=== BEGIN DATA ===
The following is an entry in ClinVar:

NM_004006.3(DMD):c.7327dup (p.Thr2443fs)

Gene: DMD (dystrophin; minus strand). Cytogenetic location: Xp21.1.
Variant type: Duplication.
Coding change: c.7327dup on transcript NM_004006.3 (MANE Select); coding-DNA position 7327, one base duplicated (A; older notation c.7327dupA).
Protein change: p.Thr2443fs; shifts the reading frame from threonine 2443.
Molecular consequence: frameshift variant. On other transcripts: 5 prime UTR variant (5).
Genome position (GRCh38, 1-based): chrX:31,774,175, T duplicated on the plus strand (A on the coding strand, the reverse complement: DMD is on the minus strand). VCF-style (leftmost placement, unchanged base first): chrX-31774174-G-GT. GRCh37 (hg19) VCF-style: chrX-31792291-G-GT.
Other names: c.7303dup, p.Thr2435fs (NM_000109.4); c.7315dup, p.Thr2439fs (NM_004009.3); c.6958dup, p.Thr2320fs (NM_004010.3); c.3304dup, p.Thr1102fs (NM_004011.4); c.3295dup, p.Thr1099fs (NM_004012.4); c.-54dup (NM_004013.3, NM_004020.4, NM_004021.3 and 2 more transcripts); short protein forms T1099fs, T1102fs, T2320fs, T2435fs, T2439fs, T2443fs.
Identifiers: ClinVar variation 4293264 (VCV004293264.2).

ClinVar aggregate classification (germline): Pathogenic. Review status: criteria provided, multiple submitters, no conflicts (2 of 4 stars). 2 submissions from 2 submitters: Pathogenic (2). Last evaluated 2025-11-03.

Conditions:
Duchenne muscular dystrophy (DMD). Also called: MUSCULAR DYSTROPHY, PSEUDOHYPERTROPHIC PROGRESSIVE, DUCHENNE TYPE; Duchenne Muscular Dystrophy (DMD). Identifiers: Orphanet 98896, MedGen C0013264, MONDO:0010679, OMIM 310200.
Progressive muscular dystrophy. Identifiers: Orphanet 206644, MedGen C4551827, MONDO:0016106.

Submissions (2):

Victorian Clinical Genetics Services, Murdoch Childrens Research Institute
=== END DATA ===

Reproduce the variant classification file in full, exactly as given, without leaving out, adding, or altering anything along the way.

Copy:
The following is an entry in ClinVar:

NM_004006.3(DMD):c.7327dup (p.Thr2443fs)

Gene: DMD (dystrophin; minus strand). Cytogenetic location: Xp21.1.
Variant type: Duplication.
Coding change: c.7327dup on transcript NM_004006.3 (MANE Select); coding-DNA position 7327, one base duplicated (A; older notation c.7327dupA).
Protein change: p.Thr2443fs; shifts the reading frame from threonine 2443.
Molecular consequence: frameshift variant. On other transcripts: 5 prime UTR variant (5).
Genome position (GRCh38, 1-based): chrX:31,774,175, T duplicated on the plus strand (A on the coding strand, the reverse complement: DMD is on the minus strand). VCF-style (leftmost placement, unchanged base first): chrX-31774174-G-GT. GRCh37 (hg19) VCF-style: chrX-31792291-G-GT.
Other names: c.7303dup, p.Thr2435fs (NM_000109.4); c.7315dup, p.Thr2439fs (NM_004009.3); c.6958dup, p.Thr2320fs (NM_004010.3); c.3304dup, p.Thr1102fs (NM_004011.4); c.3295dup, p.Thr1099fs (NM_004012.4); c.-54dup (NM_004013.3, NM_004020.4, NM_004021.3 and 2 more transcripts); short protein forms T1099fs, T1102fs, T2320fs, T2435fs, T2439fs, T2443fs.
Identifiers: ClinVar variation 4293264 (VCV004293264.2).

ClinVar aggregate classification (germline): Pathogenic. Review status: criteria provided, multiple submitters, no conflicts (2 of 4 stars). 2 submissions from 2 submitters: Pathogenic (2). Last evaluated 2025-11-03.

Conditions:
Duchenne muscular dystrophy (DMD). Also called: MUSCULAR DYSTROPHY, PSEUDOHYPERTROPHIC PROGRESSIVE, DUCHENNE TYPE; Duchenne Muscular Dystrophy (DMD). Identifiers: Orphanet 98896, MedGen C0013264, MONDO:0010679, OMIM 310200.
Progressive muscular dystrophy. Identifiers: Orphanet 206644, MedGen C4551827, MONDO:0016106.

Submissions (2):

Victorian Clinical Genetics Services, Murdoch Childrens Research Institute